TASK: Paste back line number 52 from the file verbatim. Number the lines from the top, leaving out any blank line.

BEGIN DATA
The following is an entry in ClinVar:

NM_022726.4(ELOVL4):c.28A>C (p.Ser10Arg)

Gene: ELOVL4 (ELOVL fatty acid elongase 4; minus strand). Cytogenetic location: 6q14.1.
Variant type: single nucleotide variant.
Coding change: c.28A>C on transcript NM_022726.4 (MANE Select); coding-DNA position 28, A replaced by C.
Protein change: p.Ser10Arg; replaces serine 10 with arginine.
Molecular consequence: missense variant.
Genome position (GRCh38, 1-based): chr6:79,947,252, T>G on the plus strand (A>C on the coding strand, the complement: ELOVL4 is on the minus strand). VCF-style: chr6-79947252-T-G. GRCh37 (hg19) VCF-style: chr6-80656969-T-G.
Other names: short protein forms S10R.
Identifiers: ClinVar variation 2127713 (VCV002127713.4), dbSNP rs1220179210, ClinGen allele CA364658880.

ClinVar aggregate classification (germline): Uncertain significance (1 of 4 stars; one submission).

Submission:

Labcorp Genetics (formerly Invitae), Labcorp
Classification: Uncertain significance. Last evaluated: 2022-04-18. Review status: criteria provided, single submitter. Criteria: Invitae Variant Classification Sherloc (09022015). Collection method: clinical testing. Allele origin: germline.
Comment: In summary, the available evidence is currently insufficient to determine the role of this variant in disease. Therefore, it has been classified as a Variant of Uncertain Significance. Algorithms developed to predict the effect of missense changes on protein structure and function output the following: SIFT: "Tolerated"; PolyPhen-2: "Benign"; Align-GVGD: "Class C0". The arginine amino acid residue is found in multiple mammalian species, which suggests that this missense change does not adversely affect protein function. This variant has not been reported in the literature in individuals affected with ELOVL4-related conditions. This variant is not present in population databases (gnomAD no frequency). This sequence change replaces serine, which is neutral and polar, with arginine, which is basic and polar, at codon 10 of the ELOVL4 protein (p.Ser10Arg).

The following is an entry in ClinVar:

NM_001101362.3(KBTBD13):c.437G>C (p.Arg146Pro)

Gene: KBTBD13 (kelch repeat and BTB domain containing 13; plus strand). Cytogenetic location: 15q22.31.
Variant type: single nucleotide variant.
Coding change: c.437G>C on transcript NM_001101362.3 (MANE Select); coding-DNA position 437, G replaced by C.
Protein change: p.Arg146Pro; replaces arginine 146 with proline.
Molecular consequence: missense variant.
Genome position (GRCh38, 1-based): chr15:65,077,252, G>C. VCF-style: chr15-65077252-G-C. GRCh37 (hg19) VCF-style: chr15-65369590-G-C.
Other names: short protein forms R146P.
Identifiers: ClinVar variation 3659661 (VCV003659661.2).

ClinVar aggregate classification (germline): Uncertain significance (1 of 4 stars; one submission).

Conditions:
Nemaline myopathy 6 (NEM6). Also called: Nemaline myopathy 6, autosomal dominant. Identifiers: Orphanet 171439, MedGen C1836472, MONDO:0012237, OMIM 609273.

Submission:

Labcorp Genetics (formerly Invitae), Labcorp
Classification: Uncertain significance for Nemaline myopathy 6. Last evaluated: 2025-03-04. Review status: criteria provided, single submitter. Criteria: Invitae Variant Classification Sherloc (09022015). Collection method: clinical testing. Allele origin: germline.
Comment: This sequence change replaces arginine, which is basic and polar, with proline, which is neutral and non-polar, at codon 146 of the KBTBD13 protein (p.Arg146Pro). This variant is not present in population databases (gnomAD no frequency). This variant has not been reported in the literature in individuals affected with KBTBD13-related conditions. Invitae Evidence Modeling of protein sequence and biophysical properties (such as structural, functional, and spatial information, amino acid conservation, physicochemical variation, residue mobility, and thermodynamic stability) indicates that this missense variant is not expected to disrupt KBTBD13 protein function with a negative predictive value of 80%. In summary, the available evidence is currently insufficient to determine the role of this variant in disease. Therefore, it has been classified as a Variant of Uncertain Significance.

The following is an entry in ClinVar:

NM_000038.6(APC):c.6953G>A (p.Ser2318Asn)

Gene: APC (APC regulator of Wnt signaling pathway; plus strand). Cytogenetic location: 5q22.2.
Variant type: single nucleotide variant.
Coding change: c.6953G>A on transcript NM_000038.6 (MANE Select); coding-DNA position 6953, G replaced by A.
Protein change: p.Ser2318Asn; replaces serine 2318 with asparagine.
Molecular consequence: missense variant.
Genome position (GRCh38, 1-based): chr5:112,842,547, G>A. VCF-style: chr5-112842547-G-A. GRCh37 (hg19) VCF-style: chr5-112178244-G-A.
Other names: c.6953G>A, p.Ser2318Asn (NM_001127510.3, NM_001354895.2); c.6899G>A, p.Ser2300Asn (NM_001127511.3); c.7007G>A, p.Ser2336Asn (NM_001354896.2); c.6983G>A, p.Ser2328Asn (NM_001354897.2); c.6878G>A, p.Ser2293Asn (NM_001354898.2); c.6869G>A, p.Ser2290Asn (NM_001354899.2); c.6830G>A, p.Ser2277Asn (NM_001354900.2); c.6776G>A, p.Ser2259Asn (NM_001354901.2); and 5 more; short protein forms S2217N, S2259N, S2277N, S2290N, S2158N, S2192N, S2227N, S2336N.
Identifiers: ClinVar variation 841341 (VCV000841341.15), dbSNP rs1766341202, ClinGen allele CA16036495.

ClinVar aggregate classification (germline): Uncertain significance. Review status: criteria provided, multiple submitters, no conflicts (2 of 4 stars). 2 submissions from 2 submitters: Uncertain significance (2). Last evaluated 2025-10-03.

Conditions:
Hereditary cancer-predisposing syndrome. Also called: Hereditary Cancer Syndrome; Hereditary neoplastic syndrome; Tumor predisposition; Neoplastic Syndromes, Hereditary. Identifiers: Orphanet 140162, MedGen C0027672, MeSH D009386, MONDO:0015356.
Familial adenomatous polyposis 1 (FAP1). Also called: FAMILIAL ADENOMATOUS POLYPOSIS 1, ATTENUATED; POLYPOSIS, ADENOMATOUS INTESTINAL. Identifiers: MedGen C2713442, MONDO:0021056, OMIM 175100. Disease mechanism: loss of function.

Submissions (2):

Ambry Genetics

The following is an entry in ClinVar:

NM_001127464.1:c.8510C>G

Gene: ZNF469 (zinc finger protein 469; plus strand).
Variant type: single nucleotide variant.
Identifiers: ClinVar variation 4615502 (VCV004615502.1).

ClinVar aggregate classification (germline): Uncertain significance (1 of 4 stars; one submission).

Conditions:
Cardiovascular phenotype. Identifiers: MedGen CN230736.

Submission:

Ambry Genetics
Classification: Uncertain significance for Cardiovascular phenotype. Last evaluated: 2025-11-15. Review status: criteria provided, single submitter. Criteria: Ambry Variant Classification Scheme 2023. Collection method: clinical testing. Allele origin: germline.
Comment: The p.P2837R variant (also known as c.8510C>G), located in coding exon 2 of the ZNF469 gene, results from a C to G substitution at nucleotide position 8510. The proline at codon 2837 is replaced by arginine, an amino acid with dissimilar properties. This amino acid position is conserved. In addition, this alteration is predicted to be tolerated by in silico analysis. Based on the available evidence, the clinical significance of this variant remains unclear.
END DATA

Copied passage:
Variant type: single nucleotide variant.